“Another thing that was in that bill last Thursday was providing funding for the schools so they can reopen, K-12 but also for our colleges and universities. These schools are starting to reopen, and they need the help badly. Actually, it had enough funding in there that it was slightly more than the funding that was in the HEROES Act, the Democrat proposal, for the same purpose. $105 billion. So why couldn’t we get together? What else did it have? Well, it had something very important for a lot of people who have lost their jobs through no fault of their own. It had an extension of the current federal supplement for unemployment insurance in the states. It had a $300 per week, $300 per week federal taxpayer-paid additional supplement on top of the roughly $350 that states already provide, on average, for unemployment. And yet, that was all rejected. We couldn’t even have a good vote to proceed on the bill to have a debate on the bill so we could have an honest debate and say oh, gee, $300 is too much or it’s not enough, or maybe the PPP program should be slightly changed this way or that way. Or maybe there is less money for schools needed, or more money for schools. We couldn’t even get on the bill because you need 60 votes to do that, and we only had 52. Which is a majority of this chamber. But it’s not the 60-vote supermajority. 52 Republicans supported it. Unfortunately no Democrats were able to support it. I don’t get that because all we were saying was ‘let’s get on this bill and have a debate, and if later on in the process you don’t like where we’ve ended up, there is another 60-vote margin. You can filibuster it again.’ But we couldn’t even get on the bill to have a debate.
“To me, that is really sad, because the American people weren’t given the opportunity to get some help, but also they weren’t given the opportunity to see what the differences are and have this out in the open. That legislation is one that, again, 52 Republicans supported, we’re ready to go. Let’s have the discussion. Let’s have the debate. The federal funds to help the unemployed get by was a particular concern of mine, and I want to focus on that tonight. That unemployment benefit is a classic example of where Senate Democrats have blocked what I think is a reasonable compromise, and I’ll explain why I think that, and instead have decided to provide nothing. Nothing. What we should do instead is we should embrace a compromise together for these families that continue to struggle to make ends meet because some people can’t go back to work still, because their movie theater, their bowling alley or their motor coach company can’t hire them. Either they are shut down or they simply can’t hire them back, so there are people who are unemployed who still need our help.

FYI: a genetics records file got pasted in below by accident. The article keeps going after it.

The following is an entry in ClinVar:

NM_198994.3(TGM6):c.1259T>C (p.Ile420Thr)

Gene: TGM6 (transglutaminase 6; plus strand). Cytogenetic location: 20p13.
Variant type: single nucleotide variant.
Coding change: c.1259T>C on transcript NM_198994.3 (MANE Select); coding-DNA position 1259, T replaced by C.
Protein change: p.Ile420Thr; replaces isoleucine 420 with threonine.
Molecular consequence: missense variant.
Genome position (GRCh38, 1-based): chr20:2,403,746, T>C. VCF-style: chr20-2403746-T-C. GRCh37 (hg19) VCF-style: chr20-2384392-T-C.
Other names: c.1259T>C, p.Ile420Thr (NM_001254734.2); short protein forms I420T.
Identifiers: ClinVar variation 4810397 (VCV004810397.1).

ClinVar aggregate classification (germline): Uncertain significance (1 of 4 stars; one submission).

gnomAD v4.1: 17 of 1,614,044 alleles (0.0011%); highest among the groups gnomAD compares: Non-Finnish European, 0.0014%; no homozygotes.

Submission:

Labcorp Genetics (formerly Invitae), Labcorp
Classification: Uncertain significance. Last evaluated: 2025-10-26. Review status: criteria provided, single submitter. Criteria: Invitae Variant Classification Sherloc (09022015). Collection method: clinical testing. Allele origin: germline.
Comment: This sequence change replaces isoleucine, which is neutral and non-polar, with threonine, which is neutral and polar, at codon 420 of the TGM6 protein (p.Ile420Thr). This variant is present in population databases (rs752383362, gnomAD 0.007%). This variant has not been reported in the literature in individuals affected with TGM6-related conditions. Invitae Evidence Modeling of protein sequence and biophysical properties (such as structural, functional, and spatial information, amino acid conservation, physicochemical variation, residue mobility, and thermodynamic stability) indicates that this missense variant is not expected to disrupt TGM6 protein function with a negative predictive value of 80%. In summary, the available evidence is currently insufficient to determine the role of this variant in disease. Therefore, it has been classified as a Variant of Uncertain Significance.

“Early on in this pandemic, both Republicans and Democrats recognized this. We recognized the need to bolster the state-run unemployment insurance programs to help offset the massive job loss we saw in March and April. That’s why the CARES Act we talked about earlier, this bipartisan bill, contained an unprecedented $600 per week additional federal supplement on top of the state supplement for four months. By the way, the state benefit in Ohio on average is $360. So the $600 was on top of the $360, coming up to $960 per week. We did that for a period of four months. That provided an important income source for a lot of people, made a huge difference in the lives of a lot of people who, again, early on couldn’t work because the government was actually closing down businesses, saying ‘you can’t open.’ Some say that was too much, and we’ll talk about why they say that, but it was a big help, and it was appropriate in a sense for the time to do something that big because the government itself was saying ‘you’re going to lose your job through no fault of your own. We the government is saying you have to shut down, so we’re going to provide you an unemployment benefit.’ It was also used for other things. To pay rent, to pay that car payment. You know, just to get by.
“As the year has gone on, we have made progress now on slowing the spread of the coronavirus, adding testing, adding more personal protective gear, and so on, and many parts of our economy have been able to reopen in a safe and sustainable manner, and that’s good. Without that help that we provided again in the legislation, the five bills we passed, we wouldn’t be so far along. They helped. They helped keep the doors open in a lot of small businesses. They helped provide the money for our health care system, for testing. With that reopening around the country, hiring picked back up, and now we have far fewer people on unemployment than we did at the beginning of this pandemic, so less people who need unemployment insurance. Unemployment is about 8.4 percent. That’s what it was last month. That’s down from over 15 percent in the spring. Now, 8.4 percent is still too high, particularly compared to the record lows we saw just before this pandemic. It’s more than twice what it was then, but it’s undoubtedly a step in the right direction, and unemployment claims are either holding steady or dropping now in most states, so that’s good.